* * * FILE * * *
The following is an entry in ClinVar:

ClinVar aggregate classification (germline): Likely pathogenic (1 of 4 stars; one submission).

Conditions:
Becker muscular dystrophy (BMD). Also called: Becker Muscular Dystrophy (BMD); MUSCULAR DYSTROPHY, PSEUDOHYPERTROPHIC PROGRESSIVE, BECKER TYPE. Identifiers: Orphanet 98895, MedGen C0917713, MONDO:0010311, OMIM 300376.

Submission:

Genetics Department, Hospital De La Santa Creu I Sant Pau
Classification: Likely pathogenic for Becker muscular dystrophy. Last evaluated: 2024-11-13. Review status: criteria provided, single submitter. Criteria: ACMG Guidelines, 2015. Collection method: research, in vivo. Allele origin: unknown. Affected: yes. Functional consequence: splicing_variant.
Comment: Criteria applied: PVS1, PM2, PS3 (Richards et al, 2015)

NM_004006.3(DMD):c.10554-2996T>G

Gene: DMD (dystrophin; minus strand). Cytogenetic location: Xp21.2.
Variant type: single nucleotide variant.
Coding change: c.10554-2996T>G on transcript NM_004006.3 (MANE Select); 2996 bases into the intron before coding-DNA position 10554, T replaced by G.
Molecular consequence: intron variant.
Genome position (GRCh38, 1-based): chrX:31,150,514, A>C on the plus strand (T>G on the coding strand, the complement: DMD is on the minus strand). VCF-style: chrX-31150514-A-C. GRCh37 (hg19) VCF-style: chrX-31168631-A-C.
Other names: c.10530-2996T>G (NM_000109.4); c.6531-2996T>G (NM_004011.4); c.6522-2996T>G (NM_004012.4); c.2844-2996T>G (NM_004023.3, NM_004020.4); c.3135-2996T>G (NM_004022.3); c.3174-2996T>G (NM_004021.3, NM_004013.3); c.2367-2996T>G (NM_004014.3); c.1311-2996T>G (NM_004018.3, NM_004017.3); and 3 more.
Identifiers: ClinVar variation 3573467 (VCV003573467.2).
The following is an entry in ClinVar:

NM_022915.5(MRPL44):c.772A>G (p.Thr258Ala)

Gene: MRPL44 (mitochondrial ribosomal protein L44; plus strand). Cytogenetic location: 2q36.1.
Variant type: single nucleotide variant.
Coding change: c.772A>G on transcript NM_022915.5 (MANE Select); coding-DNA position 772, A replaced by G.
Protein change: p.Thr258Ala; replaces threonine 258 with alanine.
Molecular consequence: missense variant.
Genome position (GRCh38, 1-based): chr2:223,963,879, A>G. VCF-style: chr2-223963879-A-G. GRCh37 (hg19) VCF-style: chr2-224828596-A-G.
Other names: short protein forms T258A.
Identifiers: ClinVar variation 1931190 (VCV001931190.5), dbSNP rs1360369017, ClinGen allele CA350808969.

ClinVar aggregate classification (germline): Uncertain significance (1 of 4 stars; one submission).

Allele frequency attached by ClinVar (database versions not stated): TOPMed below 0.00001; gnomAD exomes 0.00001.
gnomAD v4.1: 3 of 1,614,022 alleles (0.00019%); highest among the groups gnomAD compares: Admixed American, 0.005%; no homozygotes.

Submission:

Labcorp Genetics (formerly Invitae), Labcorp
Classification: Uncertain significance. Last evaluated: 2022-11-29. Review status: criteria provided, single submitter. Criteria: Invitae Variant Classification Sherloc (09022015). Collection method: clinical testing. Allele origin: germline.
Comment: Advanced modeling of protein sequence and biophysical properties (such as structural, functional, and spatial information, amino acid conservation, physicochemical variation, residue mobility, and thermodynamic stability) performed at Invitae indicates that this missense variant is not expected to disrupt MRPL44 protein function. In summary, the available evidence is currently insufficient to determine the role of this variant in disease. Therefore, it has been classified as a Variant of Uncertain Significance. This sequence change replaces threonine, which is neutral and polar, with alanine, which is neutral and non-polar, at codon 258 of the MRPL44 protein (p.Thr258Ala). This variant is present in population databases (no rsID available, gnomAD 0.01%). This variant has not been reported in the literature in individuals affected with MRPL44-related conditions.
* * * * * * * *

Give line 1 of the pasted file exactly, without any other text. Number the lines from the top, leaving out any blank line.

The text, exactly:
The following is an entry in ClinVar: